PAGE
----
Brian Fahy, an English man of Irish parentage, was a religious and priest who later got married. His wife has recently died.

18 Responses

  1. Kevin

    Thank you Brian. It’s one of those seeming paradoxes in life some times. I read that definition of obedience not so long ago myself – listening to the heart, heart to heart. Such a God send it was, is.

    I remember thinking, ‘I knew it.’ Heart instinct. I nearly roared, ‘Praise Jesus Halluliah !’ But feared being thought ‘born again’ and an ‘Evangelical’. Lol I don’t mean that disrespectfully at all.

    Feelings are what make us human.

    God bless you in your work.

  2. Ed

    Bravo, Brian!

  3. Brendan Peters

    Anyone who knows Brian will know him as a wonderfully gifted human being. The wisdom in these thoughts is sorely needed in a wounded Church at this time. Thanks, Brian.

  4. Danielle Hicks-Gallagher

    Brian, thank you for a beautiful and enlightening article, in particular for the last three paragraphs.

  5. Kevin

    If Brian reads here, I meant to offer condolences too in the recent loss of your wife. Not easy for you. You have a wonderful son and give him great advice. You do sound like an amazing heart and soul, having found the ‘better way’, though travelling a difficult, circuitous and painful road. I wonder if it’s to be found any other way.

    Someone sent me a piece this morning – Shakespeare’s Sonnet 116.

    He knew the ‘better way’ too it seems to me. That sonnet is about way more than romance. You are a bomber, driven to reach your target and you did, have, thank God – and can maybe help those youngsters learn there is a ‘better way’ too.

    In case anyone wondering about this ‘better way’. It’s something Paul speaks about in his letters – the way of charity, of love.

    All the other and greatest gifts altogether are meaningless, nothing, without that ‘better way’ we must walk to share those same gifts.

    God bless.

  6. Ger Gleeson.

    Today, I am sure there are good men who renounced their positions as Anglican Ministers, and converted to the ONE TRUE AND APOSTOLIC CHURCH. In a short period of time, with their wives and families, they will be celebrating their first Mass. Truly wonderful. Brian Fahy and thousands of others, are ordained Priests, but because they fell in love, they are no longer allowed to continue in active ministry. Another Rome rule which is WRONG, WRONG WRONG.
    God forgive them for they know not what they do.

  7. john

    Sadly, far too many good men have left the active ministry because they fell in love and as been pointed out, Rome has set up an Ordinate for Anglican priests who wish to join the ranks of Rome! These men are then ( re-ordained) and continue on as before but with their wives and children alongside them for support. On another point, one should look at the Church of Ireland which has been lucky to have many many former RC priests join its ranks and they have enriched it with their presence. Rome’s loss is Anglicanism’s gain.

  8. Kevin

    Dishonest, double standard and hypocritical. Something else the younger people see through straight away and it keeps them away. For the rest of us, can takes years to realize you have to take so much of what they say with a very large dose of salt. As a younger person said to me the other day, “they are so full of crap.” Out of the mouths of babes. I won’t repeat what was said about the frocks and bling.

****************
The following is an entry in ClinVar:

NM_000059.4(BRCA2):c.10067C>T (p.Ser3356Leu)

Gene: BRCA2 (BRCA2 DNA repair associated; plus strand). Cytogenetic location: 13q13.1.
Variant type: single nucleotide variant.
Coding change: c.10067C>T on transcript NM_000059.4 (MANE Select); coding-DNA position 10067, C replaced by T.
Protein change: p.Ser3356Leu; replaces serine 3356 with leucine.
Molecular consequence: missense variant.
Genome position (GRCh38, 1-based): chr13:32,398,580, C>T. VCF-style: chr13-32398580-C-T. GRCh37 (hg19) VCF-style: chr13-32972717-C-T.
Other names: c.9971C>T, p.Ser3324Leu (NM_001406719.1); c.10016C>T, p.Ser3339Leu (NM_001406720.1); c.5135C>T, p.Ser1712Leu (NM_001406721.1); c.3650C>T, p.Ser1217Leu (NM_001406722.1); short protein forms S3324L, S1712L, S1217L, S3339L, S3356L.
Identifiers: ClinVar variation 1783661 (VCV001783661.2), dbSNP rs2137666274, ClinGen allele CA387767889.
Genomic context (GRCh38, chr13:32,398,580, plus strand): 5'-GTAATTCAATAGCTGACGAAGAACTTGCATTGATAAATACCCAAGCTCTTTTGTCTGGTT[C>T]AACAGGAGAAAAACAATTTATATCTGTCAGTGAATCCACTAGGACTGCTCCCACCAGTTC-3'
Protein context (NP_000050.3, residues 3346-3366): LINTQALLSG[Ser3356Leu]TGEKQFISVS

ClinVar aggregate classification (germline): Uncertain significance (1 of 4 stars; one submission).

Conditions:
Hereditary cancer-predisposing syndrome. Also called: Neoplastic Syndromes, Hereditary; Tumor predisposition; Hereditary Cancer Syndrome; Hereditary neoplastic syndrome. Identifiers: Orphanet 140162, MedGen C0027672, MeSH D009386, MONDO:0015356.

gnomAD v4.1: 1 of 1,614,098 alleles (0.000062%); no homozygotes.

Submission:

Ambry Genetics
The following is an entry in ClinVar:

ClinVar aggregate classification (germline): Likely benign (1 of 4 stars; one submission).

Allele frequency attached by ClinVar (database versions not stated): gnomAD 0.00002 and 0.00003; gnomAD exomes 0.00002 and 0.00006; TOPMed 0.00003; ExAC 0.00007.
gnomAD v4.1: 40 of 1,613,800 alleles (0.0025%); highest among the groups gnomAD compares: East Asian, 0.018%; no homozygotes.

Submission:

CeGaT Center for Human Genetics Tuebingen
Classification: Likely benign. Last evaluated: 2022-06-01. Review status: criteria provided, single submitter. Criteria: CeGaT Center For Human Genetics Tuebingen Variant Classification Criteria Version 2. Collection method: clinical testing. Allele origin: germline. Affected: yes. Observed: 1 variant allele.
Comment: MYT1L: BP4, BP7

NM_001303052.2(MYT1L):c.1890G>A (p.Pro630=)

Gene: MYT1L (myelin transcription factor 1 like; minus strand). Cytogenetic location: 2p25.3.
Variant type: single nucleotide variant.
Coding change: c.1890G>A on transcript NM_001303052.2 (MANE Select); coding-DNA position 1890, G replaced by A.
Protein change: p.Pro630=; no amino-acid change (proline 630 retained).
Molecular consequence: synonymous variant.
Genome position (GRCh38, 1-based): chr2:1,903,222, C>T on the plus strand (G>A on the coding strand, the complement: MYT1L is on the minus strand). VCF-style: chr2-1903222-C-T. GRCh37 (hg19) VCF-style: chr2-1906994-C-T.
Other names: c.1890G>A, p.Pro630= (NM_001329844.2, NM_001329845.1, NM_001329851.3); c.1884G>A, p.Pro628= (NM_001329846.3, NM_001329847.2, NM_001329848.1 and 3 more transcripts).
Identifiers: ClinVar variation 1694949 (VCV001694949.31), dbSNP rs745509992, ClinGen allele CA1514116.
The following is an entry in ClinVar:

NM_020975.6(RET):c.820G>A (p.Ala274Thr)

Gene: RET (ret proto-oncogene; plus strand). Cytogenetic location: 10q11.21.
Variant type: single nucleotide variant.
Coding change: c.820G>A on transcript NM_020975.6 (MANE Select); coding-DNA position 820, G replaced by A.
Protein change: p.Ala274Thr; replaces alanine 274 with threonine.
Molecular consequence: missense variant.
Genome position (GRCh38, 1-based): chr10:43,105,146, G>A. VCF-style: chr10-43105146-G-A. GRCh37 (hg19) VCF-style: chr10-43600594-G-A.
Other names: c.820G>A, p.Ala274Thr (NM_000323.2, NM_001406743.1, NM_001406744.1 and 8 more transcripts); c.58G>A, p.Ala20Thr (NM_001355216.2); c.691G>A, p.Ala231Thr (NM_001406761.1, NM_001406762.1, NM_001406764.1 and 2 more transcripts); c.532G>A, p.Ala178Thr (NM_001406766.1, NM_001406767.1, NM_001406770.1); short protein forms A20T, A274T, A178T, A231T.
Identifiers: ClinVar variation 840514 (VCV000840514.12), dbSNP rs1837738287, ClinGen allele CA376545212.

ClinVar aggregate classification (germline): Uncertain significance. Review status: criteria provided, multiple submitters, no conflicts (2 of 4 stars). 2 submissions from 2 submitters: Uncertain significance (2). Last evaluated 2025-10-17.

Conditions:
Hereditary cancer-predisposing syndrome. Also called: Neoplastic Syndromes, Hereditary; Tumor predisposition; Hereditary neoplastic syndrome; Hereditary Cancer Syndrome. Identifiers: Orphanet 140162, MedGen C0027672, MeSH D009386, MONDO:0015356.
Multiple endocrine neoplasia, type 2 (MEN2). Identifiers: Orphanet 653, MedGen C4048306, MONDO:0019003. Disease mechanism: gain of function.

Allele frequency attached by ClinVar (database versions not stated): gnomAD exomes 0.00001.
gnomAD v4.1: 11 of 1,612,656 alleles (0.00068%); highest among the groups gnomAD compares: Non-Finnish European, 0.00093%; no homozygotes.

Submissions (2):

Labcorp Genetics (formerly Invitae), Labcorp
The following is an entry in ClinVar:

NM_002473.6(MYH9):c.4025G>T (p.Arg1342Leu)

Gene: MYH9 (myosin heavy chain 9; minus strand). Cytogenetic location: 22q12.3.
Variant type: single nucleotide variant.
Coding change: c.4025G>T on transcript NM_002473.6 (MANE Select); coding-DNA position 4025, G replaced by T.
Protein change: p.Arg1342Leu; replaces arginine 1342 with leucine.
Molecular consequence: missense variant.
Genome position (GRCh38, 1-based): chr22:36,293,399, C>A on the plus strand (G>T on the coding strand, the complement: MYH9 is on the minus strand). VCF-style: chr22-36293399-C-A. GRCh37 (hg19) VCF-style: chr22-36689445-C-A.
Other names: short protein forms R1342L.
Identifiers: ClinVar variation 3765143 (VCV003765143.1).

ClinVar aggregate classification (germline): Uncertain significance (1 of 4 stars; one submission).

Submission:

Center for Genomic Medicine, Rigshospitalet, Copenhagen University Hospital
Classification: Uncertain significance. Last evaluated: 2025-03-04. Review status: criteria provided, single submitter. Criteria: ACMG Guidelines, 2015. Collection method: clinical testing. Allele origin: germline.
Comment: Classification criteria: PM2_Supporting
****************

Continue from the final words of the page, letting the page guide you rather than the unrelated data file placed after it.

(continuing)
These good men set out to love and serve God. When God begins a work nothing and no one will prevent its realization. Can’t remember who said that but it’s true. They are no less priests for being who they now are. That they have suffered as they do for being true to their humanity might make them even truer in that priesthood.

  9. Br. Adam Conroy

    As a 24 year old who has just entered religious life I find it discouraging to find the fundamental rule of obedience attacked by those who claim to be for the renewal of the Church.

    If you enter a religious order, do you not know that obedience is required of you. It is a free choice you make with your mind and you generally don’t make these kinds of decisions unless you wish to ultimately live according to the decisions of your superiors.

  10. Mary Burke

    Br Conroy, good wishes to you in religious life! No doubt you won’t be much longer there before you are presented with a differentiation between a military notion of obedience, where one indeed lives and/or dies (Gallipoli, the Dardanelles/Hellespont) according to the decisions of your superiors and a theological one – to listen (with the ears of the heart) to the voice of someone. The only thing which these two have in common is the word ‘obedience.’ Otherwise they are poles apart, not to be confused.

  11. Kevin

    I believed that once too – and such blind obedience took me on a right road to hell.

    I don’t see the ‘fundamental rule of obedience being attacked’ rather defined and understood.

    I wish I’d known then what I know now and superior/s, in all good and Godly conscience, would have to told to go to hell.

    Discernment, your own, should not be overlooked. All the very best with your religious life.